The Sacramento region office vacancy rate increased in this year's first quarter to an all-time high of 23.74 percent, according to commercial real estate brokerage firm Cornish & Carey Commercial Newmark Knight Frank.

The rate increased 0.36 percent from the previous quarter, reflecting 366,000 square feet of additional vacant space in the region's 22 office submarkets.

In all, vacant office space in the region totals nearly 16 million square feet.

"The market continues in correction mode based on the lack of job growth in the region," said John Frisch, regional managing director for the company. "However, there are signs of life on the horizon with local expansions by Dignity Health and Vision Service Plan.

" … We expect the office market to get better as the year unfolds."
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  #946  
Old Posted May 3, 2012, 5:16 PM
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Meanwhile vr's in San Francisco have dropped dramatically. So recovery is not equally experienced. It never has been. Even during the boom times many rust belt cities continued to decline. Sacramentans have relied way too much on state government and spill-over from Silicon Valley instead of aggressively seeking to diversify their economy. We need a socially progressive business-minded leader (like Bloomberg) not some half-witted local sports hero turned political hack and a bunch of second-rate bureaucrats who are more satisfied with the process than they are with actual progress.
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  #947  
Old Posted Jul 22, 2012, 5:50 AM
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Hi all! Thought some of you would be interested in checking out the student architecture projects that will be on exhibit at Launch this coming week! Personally I'm really looking forward to the fashion show on Friday night. If you haven't seen the list of events for Launch, check it out! www.launchsacramento.com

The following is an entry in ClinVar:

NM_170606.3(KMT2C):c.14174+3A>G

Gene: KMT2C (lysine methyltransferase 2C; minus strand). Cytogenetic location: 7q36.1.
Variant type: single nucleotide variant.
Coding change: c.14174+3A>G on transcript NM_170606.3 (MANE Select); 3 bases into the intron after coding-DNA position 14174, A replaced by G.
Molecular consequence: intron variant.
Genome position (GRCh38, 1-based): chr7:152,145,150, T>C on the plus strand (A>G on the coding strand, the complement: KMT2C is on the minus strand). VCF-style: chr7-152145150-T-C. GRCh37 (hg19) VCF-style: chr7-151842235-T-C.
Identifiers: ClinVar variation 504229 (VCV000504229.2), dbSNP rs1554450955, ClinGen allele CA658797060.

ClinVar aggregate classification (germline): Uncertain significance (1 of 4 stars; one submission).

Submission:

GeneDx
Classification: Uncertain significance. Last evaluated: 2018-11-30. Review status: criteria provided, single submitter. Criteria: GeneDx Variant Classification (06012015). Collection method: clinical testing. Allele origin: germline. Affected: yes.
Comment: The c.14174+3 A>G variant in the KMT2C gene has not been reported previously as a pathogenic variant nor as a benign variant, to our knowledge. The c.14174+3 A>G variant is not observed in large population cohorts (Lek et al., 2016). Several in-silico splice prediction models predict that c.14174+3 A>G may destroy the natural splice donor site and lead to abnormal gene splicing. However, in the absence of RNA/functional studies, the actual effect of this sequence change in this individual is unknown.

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  #948  
Old Posted Mar 1, 2013, 6:09 PM
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This thread has been so quiet for so long

Seems like there is still stuff going on--from new housing in midtown to numerous new restuarants/bars that appear to being doing well. I also enjoy the themed weeks (baconfest a few weeks ago to beer week currently).

Thoughts? Anything else going on? Lets bring this back! Haha
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  #949  
Old Posted Mar 2, 2013, 1:37 AM
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Maybe there are just a lot of other forums for this sort of thing...I do see a whole lot of infill housing projects going up, and new restaurants and stores opening up constantly, and the never-ending cavalcade of festival weeks. More live music at more venues, more bikes and pedestrians on the street, more long-vacant or poorly-maintained buildings getting inhabited and fixed up. Lots of things going on all over, but people just post here less about it, maybe migrated to social media or other forums.
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  #950  
Old Posted Mar 4, 2013, 6:44 PM
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Quote:
Originally Posted by urbanadvocate View Post
This thread has been so quiet for so long

Seems like there is still stuff going on--from new housing in midtown to numerous new restuarants/bars that appear to being doing well. I also enjoy the themed weeks (baconfest a few weeks ago to beer week currently).

Thoughts? Anything else going on? Lets bring this back! Haha
This is also a website that thrives on actual plans being push through the
commissions which has seen very little activity for several years now. If you
go to the Cities Legislative Body Public Meetings agenda page for upcoming